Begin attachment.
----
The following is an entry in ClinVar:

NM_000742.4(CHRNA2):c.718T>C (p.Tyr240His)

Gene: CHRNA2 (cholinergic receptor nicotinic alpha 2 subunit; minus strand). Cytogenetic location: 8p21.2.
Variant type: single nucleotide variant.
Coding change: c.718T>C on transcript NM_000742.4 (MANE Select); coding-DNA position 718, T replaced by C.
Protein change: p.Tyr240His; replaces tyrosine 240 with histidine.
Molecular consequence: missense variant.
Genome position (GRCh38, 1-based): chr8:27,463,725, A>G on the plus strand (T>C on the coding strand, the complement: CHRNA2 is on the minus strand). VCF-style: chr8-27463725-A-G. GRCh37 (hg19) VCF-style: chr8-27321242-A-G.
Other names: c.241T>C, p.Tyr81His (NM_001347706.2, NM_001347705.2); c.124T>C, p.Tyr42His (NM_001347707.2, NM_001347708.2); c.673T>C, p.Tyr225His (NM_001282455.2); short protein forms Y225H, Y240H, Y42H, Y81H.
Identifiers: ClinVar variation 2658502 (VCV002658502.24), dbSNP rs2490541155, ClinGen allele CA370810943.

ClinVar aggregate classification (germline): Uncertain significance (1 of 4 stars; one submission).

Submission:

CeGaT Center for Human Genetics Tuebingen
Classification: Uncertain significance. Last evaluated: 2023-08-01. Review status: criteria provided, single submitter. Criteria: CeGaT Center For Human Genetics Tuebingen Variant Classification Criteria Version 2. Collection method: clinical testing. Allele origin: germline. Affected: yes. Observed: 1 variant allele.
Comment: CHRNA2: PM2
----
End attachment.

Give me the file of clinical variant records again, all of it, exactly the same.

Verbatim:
The following is an entry in ClinVar:

NM_000742.4(CHRNA2):c.718T>C (p.Tyr240His)

Gene: CHRNA2 (cholinergic receptor nicotinic alpha 2 subunit; minus strand). Cytogenetic location: 8p21.2.
Variant type: single nucleotide variant.
Coding change: c.718T>C on transcript NM_000742.4 (MANE Select); coding-DNA position 718, T replaced by C.
Protein change: p.Tyr240His; replaces tyrosine 240 with histidine.
Molecular consequence: missense variant.
Genome position (GRCh38, 1-based): chr8:27,463,725, A>G on the plus strand (T>C on the coding strand, the complement: CHRNA2 is on the minus strand). VCF-style: chr8-27463725-A-G. GRCh37 (hg19) VCF-style: chr8-27321242-A-G.
Other names: c.241T>C, p.Tyr81His (NM_001347706.2, NM_001347705.2); c.124T>C, p.Tyr42His (NM_001347707.2, NM_001347708.2); c.673T>C, p.Tyr225His (NM_001282455.2); short protein forms Y225H, Y240H, Y42H, Y81H.
Identifiers: ClinVar variation 2658502 (VCV002658502.24), dbSNP rs2490541155, ClinGen allele CA370810943.

ClinVar aggregate classification (germline): Uncertain significance (1 of 4 stars; one submission).

Submission:

CeGaT Center for Human Genetics Tuebingen
Classification: Uncertain significance. Last evaluated: 2023-08-01. Review status: criteria provided, single submitter. Criteria: CeGaT Center For Human Genetics Tuebingen Variant Classification Criteria Version 2. Collection method: clinical testing. Allele origin: germline. Affected: yes. Observed: 1 variant allele.
Comment: CHRNA2: PM2